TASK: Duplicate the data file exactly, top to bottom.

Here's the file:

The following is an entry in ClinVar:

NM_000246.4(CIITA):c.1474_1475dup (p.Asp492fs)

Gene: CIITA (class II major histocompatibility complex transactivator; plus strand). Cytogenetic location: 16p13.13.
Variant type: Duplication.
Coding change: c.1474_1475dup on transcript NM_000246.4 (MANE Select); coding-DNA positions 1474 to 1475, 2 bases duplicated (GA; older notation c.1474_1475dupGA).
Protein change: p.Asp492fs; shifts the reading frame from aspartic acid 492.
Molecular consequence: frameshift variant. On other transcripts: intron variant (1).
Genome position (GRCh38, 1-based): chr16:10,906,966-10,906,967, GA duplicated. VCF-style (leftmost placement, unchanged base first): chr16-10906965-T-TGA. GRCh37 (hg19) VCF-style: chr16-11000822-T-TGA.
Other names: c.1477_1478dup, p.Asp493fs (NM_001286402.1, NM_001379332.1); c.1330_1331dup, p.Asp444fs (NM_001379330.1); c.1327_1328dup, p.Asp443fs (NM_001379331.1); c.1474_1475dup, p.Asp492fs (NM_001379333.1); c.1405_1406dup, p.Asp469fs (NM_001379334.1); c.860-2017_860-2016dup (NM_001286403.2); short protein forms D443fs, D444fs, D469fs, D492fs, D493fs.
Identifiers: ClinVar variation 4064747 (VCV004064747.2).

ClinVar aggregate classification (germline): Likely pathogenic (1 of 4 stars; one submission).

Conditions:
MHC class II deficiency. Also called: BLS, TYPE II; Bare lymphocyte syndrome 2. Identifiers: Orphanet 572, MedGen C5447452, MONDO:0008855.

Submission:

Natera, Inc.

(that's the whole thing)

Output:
The following is an entry in ClinVar:

NM_000246.4(CIITA):c.1474_1475dup (p.Asp492fs)

Gene: CIITA (class II major histocompatibility complex transactivator; plus strand). Cytogenetic location: 16p13.13.
Variant type: Duplication.
Coding change: c.1474_1475dup on transcript NM_000246.4 (MANE Select); coding-DNA positions 1474 to 1475, 2 bases duplicated (GA; older notation c.1474_1475dupGA).
Protein change: p.Asp492fs; shifts the reading frame from aspartic acid 492.
Molecular consequence: frameshift variant. On other transcripts: intron variant (1).
Genome position (GRCh38, 1-based): chr16:10,906,966-10,906,967, GA duplicated. VCF-style (leftmost placement, unchanged base first): chr16-10906965-T-TGA. GRCh37 (hg19) VCF-style: chr16-11000822-T-TGA.
Other names: c.1477_1478dup, p.Asp493fs (NM_001286402.1, NM_001379332.1); c.1330_1331dup, p.Asp444fs (NM_001379330.1); c.1327_1328dup, p.Asp443fs (NM_001379331.1); c.1474_1475dup, p.Asp492fs (NM_001379333.1); c.1405_1406dup, p.Asp469fs (NM_001379334.1); c.860-2017_860-2016dup (NM_001286403.2); short protein forms D443fs, D444fs, D469fs, D492fs, D493fs.
Identifiers: ClinVar variation 4064747 (VCV004064747.2).

ClinVar aggregate classification (germline): Likely pathogenic (1 of 4 stars; one submission).

Conditions:
MHC class II deficiency. Also called: BLS, TYPE II; Bare lymphocyte syndrome 2. Identifiers: Orphanet 572, MedGen C5447452, MONDO:0008855.

Submission:

Natera, Inc.